No longer, it seems, do many Minnesotans need prodding through clever social media campaigns, special freebies and proclamations to “get outdoors.”
Some recreation managers back that up, too, witnessing a crush more akin to what they usually see in summer. Popular parks and trails close to the metro, and across Minnesota, are especially jammed on weekends — and the Memorial Day holiday is dead ahead.
Based on cellphone tracking data, research at the University of Maryland (and reported by the New York Times) shows that more people, Minnesotans included, are heading outside and doing it more frequently as the weather warms and states ease into reopening. A Star Tribune analysis of Minnesota data this week backs up the mass movement trend. Trips away from home are predominantly to parks. Expect the migration outside and the heavy traffic to increase — a restlessness manifest of what the Maryland researchers call “quarantine fatigue.”
Getting outdoors to find refuge — and something to do — has baggage now: More concern about keeping a safe distance from other walkers, runners, cyclists — everyone. The current message from officials is more nuanced these days: Go, and do it safely.
It didn’t take a pandemic for regular trail users to debate proper manners, rights of way and common decency. Now, with experienced outdoors people and newcomers converging, busy public areas from sidewalks to state trails are testing what constitutes proper behavior. Using a bit of common sense can do wonders.
Bill Lindeke of St. Paul is keenly attuned to city landscapes and how people interact with them. He is an urban geographer and regular contributor to the streets.mn blog.
“Before the plague hit and people began sheltering in their homes, walking was something most of us took for granted. It was something we did to get to the car or the bus stop,” he wrote recently on the blog Twin City Sidewalks. “These days, though, walking is a special treat, the highlight of the day.”
Lindeke, who regularly cycles near the Como Park area, applauded the street closures by St. Paul and Minneapolis to create more public spaces to allow people to move safely together. He said the moves by St. Paul were “immediately a breath of fresh air.”
Still, he acknowledged the effect of the shelter-in order has changed the dynamic for people fanning out for their physical and mental health.
“There are new pressures on the streets,” he said.
Some park managers say they’re limited in their ability to control crowds. Officials have put up trailhead signs and closed parking lots, but its messaging that many lean on. Three Rivers Parks District has posts on social media, and has blogged about remote, less-crowded options.
Parks district associate superintendent Luke Skinner said the main tools have been education and encouragement. Beyond that, he is hoping people show some self-awareness.
“We’re really expecting people to take personal responsibility,” Skinner said.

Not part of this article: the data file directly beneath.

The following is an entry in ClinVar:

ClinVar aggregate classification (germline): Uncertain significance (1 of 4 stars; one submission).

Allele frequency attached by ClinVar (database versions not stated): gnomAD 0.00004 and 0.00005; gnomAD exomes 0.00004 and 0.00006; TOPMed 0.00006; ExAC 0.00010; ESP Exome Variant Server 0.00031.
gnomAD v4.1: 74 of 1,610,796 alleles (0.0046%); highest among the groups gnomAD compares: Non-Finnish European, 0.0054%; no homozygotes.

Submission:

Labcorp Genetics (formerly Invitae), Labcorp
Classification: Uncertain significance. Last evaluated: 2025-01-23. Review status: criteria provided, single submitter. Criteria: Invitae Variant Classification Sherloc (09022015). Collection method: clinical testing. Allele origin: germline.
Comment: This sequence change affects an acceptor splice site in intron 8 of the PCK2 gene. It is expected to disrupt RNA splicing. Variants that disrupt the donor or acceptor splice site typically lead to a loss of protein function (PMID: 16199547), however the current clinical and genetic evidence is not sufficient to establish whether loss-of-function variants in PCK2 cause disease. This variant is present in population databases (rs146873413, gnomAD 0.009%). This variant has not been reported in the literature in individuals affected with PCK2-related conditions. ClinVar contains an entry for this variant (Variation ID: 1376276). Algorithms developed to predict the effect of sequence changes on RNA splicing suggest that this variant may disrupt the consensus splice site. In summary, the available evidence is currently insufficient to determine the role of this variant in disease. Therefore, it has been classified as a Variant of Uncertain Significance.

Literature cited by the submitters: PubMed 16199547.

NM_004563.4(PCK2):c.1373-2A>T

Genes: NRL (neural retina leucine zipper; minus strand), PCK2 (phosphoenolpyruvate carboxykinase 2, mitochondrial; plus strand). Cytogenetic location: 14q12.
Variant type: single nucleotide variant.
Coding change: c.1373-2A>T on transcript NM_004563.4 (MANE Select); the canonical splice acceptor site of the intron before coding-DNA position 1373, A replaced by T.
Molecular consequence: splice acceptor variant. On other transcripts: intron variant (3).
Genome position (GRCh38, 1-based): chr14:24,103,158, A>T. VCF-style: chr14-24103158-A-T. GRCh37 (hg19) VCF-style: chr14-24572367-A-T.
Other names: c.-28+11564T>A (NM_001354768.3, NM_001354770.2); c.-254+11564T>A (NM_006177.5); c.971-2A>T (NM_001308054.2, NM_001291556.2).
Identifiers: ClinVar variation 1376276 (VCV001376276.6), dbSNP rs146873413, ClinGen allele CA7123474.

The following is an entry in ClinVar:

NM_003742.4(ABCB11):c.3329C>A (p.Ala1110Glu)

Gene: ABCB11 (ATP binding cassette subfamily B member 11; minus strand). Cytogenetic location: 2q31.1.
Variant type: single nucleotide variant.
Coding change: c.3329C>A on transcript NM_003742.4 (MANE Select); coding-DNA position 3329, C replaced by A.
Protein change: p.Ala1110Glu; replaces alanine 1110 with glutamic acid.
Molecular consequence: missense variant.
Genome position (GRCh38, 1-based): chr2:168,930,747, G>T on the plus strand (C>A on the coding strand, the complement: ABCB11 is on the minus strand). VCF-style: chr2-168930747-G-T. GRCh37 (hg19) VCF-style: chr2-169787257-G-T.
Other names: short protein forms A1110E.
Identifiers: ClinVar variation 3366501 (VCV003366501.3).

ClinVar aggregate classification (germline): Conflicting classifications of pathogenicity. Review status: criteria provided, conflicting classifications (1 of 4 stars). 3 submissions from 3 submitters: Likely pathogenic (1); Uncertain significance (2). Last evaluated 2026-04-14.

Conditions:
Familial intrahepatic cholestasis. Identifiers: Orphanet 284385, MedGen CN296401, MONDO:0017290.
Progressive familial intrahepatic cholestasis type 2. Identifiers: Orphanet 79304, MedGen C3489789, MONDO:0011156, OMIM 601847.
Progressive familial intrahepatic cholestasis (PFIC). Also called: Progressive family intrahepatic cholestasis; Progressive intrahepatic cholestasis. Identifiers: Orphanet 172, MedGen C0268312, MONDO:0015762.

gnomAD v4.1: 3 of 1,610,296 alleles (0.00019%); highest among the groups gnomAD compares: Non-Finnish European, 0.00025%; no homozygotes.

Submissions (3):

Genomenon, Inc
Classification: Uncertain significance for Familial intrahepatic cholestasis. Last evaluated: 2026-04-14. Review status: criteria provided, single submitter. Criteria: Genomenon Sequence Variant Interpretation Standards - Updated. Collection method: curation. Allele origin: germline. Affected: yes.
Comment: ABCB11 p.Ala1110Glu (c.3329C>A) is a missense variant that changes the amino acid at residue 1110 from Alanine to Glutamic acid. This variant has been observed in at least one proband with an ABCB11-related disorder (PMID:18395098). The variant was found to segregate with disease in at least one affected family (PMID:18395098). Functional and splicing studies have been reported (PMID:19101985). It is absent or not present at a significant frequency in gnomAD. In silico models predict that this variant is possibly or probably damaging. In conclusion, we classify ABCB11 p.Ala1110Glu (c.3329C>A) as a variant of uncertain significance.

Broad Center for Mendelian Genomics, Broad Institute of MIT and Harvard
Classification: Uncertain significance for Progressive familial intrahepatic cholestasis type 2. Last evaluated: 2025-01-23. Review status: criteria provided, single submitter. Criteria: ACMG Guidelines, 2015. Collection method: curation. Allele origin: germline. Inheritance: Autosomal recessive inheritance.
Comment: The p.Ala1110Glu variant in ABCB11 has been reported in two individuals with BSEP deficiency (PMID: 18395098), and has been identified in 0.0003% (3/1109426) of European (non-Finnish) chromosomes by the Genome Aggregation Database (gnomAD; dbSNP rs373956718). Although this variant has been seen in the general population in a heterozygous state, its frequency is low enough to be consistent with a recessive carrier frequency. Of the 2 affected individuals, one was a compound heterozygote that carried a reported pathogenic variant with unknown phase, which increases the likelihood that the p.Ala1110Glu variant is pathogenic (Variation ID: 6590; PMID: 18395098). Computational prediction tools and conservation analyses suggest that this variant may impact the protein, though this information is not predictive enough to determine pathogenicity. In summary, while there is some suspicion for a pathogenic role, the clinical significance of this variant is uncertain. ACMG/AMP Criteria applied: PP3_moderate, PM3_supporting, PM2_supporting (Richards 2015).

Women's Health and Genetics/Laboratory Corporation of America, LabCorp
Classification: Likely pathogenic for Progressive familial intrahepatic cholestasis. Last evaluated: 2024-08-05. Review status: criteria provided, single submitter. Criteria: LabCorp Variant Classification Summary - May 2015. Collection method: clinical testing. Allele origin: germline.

Nine-Mile Creek, one of the park district’s most-popular multiuse trails, runs from Richfield to Hopkins. It has had more people on it than any high-use time in summer. April had 24,000 visits — the highest to that point was 18,000 last year.
Notable has been the number of new users at the district’s parks and trails, Skinner added. “They’re learning park decorum and how to behave … that’s been a challenge of new users learning the rules of the trails. Overall, though, it’s been pretty good,” he said.
The story is similar on state trails: Brown’s Creek, which courses several miles through Stillwater, tracked 2,500 users May 2 — a mark only hit on the busiest summer weekends, said Kim Pleticha, a spokesperson for the Department of Natural Resources.
How to keep safe and sane
Rule No. 1 for the new or experienced trail users, whether on dirt or asphalt, is straight-forward: Respectfully share the trail and keep a distance. Whatever the public space, Lindeke said, always yield to the slowest people. Many older Minnesotans and those with health issues are diligently seeking time outdoors, too.
Some other thoughts about how to share space (and keep anxiety low):
• Go early, or late. Avoid popular areas from 11 a.m. to 4 p.m., especially on weekends. The rule also helps if you need to drive to a trailhead.
• Do some homework, and know where you are going. Maybe there is better access along the trail than at a heavily used trailhead.
• Know how to communicate and warn others of your movement. Use “on your left” well in advance of passing people — walkers, cyclists, anyone.
For walkers, stay to the right in your lane.
• Walking with one or more people? Form single-file when others approach or need to pass from behind.
• Consider not wearing earbuds (or one) to stay alert.
• Don’t make sudden stops. Move off the trail to let others have space to pass if kids (or dogs) are restless.
• Speaking of dogs, keep them leashed and under control.
• On a hilly trail? Yield to people on the uphill.
For cyclists, get on a street if there is a need for speed. Period.
Also, slow down — way down — to pass, and yield if another person is approaching from the other direction.
For runners, get into the street if keeping a 6-feet gap isn’t doable. Also, communicate an intent to pass and be sure to glance back.
Finally, tap your inner Buddha.
Perhaps the Dalai Lama was thinking of experiences outdoors as he pondered human action — and interaction.
“Just as ripples spread out when a single pebble is dropped into water, the actions of individuals can have far-reaching effect.”